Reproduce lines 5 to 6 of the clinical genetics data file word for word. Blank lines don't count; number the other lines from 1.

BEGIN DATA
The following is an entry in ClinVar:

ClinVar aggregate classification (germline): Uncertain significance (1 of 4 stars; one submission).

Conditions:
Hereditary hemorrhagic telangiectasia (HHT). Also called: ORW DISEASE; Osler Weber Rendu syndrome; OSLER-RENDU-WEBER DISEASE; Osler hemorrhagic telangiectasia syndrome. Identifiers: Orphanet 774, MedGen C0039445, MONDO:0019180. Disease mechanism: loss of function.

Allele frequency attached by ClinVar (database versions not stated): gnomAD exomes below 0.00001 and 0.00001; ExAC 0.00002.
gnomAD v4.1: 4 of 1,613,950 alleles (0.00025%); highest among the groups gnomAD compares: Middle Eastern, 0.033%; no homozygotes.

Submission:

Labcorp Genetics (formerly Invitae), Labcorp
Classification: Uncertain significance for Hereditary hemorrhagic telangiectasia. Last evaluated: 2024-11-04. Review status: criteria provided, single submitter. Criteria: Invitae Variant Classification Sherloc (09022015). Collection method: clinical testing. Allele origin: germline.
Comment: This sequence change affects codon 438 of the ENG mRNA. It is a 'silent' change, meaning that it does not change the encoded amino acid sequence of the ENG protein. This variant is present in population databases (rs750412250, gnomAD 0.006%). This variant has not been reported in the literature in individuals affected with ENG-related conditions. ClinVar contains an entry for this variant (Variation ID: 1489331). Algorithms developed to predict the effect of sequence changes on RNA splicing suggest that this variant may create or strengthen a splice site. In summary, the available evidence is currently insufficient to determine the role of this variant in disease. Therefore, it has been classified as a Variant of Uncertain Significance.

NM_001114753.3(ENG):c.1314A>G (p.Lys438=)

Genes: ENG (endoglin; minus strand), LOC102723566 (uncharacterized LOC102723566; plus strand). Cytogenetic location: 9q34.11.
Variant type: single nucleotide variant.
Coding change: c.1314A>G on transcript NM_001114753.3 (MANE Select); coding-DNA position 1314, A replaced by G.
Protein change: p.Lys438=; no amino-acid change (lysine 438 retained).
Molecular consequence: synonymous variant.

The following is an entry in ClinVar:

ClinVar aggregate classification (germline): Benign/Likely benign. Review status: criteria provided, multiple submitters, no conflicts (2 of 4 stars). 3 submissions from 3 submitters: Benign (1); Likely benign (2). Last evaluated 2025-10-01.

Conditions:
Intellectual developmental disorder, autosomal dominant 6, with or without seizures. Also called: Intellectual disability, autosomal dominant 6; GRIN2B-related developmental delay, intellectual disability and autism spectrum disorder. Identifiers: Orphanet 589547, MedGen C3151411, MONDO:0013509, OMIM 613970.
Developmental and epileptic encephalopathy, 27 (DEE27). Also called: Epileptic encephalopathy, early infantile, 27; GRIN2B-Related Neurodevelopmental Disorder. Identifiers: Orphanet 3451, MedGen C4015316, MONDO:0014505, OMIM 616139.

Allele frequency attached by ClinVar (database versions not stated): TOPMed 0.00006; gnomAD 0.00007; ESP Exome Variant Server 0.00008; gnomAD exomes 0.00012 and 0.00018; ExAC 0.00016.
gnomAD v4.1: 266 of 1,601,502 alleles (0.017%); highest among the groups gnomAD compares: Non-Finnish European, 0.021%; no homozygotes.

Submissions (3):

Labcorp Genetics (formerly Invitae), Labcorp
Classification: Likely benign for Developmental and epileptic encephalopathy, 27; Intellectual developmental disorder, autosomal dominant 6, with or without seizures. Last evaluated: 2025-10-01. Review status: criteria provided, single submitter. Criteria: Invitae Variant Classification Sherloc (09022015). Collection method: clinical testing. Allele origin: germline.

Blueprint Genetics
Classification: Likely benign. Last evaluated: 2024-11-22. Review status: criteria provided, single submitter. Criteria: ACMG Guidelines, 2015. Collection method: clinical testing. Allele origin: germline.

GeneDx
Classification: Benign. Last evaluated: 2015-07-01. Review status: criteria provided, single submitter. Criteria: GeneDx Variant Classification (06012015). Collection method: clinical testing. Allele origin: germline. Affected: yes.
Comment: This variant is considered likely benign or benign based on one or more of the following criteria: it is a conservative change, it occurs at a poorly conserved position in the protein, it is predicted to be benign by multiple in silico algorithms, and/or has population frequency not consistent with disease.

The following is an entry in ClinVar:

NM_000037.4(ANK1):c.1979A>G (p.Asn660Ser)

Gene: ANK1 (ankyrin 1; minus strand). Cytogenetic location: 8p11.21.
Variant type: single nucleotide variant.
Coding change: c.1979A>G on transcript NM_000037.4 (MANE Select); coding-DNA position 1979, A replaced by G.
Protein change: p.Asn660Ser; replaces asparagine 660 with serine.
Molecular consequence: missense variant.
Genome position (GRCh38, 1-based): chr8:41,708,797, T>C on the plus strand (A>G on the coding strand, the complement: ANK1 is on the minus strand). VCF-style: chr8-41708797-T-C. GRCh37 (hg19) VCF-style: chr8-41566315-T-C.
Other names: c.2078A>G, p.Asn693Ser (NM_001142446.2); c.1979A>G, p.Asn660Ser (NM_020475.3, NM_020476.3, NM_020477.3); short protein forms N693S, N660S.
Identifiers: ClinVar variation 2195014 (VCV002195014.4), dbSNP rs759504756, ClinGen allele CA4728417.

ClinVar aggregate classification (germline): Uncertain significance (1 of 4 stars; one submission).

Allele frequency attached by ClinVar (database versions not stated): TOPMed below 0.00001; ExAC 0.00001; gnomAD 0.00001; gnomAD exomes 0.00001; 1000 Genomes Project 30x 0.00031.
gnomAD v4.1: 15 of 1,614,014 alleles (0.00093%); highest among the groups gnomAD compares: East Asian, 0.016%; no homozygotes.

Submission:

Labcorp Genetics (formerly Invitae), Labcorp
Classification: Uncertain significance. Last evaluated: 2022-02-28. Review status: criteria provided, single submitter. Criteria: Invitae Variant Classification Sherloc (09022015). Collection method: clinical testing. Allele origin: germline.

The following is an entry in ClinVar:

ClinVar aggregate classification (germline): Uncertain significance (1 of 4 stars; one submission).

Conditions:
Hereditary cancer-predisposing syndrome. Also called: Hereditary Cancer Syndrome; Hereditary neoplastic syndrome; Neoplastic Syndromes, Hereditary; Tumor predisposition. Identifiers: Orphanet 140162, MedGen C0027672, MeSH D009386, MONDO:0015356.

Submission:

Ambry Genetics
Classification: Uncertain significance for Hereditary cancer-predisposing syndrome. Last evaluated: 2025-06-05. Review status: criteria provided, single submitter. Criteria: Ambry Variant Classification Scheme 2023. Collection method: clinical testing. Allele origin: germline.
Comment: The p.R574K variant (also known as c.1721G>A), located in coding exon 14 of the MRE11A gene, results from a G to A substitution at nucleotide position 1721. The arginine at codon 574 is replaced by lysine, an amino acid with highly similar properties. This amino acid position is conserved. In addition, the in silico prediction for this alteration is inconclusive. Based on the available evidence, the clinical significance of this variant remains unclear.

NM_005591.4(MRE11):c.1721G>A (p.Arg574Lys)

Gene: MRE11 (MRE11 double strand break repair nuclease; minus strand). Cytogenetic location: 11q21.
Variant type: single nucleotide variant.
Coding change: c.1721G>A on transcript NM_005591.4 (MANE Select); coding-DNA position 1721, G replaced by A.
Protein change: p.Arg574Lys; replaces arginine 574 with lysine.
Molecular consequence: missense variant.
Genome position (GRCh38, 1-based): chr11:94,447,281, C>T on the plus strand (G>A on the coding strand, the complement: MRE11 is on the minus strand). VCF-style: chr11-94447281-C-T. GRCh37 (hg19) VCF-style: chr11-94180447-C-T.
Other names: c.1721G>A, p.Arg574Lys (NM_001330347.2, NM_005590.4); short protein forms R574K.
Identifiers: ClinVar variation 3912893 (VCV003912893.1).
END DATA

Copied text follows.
Allele frequency attached by ClinVar (database versions not stated): gnomAD exomes below 0.00001 and 0.00001; ExAC 0.00002.
gnomAD v4.1: 4 of 1,613,950 alleles (0.00025%); highest among the groups gnomAD compares: Middle Eastern, 0.033%; no homozygotes.